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Advanced Placement
Advanced Placement courses are those which are advanced in terms of content and performance expectations of classes normally available for a given grade or age level; they provide credit toward graduation and possible college credit; they include those courses recognized or offered by the College Board, postsecondary schools, and other foundations or corporations of recognized scholastic standing.

Advanced Placement courses are designed to advance the achievement in subject areas in which a student has satisfied at least two of the following three criteria: (1) Exceptional ability and interest demonstrat­ed through past performance, (2) prerequisite knowledge and skills to perform honors or advanced placement work, and (3) recommendation by teachers of the student.

Curricula may include Advanced Placement courses offered through the College Board or other recognized academic founda­tions, corporations, institu­tions, or businesses whose courses are generally accepted as leading to advanced placement or standing in a postsecondary institution, accelerated instruction­al courses offered via satellite, and other courses and arrange­ments approved by the West Virginia Board of Education which provide students opportunity to advance their learning beyond that offered through the regular curriculum.
 
For for information on Putnam County's AP Program, see the File Cabinet Below.


Gifted Education

Gifted Education falls under the auspices of Exceptional Education. High school gifted students are expected to enroll in advanced placement and honors courses at their home schools.

Virtual School
Putnam County Schools offers West Virginia Virtual School distance learning courses via Internet to eligible high school students. Classes offered are those not available at the school site due to staffing or scheduling considerations. The West Virginia Department of Education oversees the program, which the local school facilitates. Interested students may learn more about the program at the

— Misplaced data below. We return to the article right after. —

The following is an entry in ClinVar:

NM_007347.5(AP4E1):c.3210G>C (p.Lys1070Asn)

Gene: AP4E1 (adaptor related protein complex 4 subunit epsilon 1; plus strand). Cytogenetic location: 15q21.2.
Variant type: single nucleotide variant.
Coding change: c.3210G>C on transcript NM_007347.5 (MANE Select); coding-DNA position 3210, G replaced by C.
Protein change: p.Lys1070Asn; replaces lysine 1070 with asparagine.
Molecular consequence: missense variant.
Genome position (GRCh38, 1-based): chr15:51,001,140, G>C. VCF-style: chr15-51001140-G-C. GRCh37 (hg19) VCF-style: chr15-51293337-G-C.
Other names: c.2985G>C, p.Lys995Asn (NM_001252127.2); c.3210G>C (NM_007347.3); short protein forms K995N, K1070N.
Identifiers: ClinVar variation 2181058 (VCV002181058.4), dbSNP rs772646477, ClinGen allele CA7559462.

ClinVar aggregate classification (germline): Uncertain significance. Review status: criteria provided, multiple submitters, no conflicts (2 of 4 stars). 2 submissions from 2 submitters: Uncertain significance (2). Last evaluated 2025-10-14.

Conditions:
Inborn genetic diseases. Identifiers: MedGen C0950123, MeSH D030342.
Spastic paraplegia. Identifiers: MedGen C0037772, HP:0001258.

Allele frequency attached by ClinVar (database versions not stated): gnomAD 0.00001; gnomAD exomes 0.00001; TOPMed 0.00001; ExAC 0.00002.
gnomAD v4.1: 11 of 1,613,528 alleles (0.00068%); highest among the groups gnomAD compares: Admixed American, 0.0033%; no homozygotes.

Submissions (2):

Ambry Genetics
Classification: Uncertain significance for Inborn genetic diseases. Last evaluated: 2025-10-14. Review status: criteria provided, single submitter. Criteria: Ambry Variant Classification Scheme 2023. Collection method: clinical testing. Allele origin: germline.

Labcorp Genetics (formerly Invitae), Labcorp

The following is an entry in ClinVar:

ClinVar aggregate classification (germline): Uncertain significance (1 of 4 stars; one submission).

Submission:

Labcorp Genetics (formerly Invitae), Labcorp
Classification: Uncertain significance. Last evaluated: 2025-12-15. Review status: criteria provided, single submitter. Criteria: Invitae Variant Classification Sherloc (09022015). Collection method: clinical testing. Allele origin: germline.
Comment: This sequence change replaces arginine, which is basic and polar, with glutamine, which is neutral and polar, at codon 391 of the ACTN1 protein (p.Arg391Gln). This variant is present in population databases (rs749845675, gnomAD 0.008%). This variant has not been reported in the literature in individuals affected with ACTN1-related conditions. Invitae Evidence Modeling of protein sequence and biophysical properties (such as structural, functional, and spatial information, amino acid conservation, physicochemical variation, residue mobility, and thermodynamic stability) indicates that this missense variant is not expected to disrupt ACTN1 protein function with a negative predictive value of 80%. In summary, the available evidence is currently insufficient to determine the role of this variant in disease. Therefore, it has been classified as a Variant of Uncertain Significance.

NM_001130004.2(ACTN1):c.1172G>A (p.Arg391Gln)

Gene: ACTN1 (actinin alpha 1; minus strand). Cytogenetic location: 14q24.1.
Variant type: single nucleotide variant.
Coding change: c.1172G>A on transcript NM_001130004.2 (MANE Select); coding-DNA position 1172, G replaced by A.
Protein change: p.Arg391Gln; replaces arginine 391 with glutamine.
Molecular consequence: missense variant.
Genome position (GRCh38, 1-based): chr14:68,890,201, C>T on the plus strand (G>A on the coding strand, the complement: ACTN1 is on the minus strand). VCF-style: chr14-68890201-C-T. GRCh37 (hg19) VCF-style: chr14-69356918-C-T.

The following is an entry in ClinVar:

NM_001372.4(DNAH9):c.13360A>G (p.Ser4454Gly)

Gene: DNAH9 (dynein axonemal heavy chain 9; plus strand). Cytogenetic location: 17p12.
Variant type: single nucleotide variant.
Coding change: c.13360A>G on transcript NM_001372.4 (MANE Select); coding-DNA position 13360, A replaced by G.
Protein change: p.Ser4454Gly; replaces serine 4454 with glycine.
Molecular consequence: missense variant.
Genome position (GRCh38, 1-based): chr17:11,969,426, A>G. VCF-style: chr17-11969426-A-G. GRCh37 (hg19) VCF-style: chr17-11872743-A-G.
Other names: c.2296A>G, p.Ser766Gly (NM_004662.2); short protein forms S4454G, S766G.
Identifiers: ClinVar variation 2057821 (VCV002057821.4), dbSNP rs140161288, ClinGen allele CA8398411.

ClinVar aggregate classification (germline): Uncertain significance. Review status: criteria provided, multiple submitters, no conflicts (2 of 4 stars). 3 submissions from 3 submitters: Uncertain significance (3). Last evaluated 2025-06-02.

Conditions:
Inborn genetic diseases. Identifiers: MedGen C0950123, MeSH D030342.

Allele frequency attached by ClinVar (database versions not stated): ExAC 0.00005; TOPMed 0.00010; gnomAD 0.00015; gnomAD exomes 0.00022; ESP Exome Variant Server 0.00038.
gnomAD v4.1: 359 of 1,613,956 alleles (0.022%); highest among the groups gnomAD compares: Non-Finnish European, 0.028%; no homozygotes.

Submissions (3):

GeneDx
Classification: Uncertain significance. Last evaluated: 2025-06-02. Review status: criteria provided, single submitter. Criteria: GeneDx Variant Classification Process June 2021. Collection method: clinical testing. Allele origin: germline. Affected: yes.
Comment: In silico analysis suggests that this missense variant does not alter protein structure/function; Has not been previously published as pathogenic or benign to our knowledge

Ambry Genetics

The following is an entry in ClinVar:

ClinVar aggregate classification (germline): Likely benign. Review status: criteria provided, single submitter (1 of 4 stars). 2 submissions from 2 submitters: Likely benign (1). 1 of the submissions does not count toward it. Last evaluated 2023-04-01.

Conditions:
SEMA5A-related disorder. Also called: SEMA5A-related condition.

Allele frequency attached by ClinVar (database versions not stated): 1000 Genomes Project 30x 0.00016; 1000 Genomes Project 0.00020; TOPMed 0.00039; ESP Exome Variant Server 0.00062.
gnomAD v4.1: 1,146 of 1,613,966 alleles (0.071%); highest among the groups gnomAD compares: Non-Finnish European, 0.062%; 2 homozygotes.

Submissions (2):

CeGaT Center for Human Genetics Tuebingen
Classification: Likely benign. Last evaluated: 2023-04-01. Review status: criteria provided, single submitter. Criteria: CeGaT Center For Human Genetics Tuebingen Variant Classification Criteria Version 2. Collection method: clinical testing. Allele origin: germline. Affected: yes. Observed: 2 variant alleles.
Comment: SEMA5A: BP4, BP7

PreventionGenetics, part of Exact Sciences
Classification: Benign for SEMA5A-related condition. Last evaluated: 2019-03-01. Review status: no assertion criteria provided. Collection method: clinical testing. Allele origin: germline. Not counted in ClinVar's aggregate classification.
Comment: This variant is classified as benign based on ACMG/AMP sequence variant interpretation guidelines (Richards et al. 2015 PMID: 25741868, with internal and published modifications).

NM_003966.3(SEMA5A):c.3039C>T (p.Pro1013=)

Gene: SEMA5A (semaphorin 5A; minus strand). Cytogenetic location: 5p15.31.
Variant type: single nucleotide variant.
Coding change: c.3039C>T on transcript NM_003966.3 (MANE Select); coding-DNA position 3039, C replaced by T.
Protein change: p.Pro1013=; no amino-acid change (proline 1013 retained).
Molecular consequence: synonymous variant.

West Virginia Virtual School or by speaking with the school's Virtual School Coordinator.

Career and Technical Education
Putnam County Schools' Career and Technical Center is located in Eleanor, West Virginia . Students from the four county high schools may attend the technical center as part of their adolescent education program. The center also serves post-secondary and adult students by providing technical and vocational training in numerous programs. Classes are typically offered in 90 minute sessions five days a week. Students may earn college credit or certification for some programs. Financial assistance, career and guidance counseling, and tuition waivers are available for those meeting qualifications.

Community Education
Putnam County Schools offers a variety of evening classes for residents of Putnam and surrounding counties. Course offerings vary with community need and interest, and encompass areas such as physical fitness, art and music, foreign language, driver education, and computer literacy. Courses are taught by skilled instructors, trained in the fields they instruct. Pre-registration is required for all classes. Registrations are held in mid-September and mid-January. Each course has a nominal fee. For schedule and information, see the schedule in the file cabinet below or call Kay Christy at 586-0500 ext. 150.

Alternative School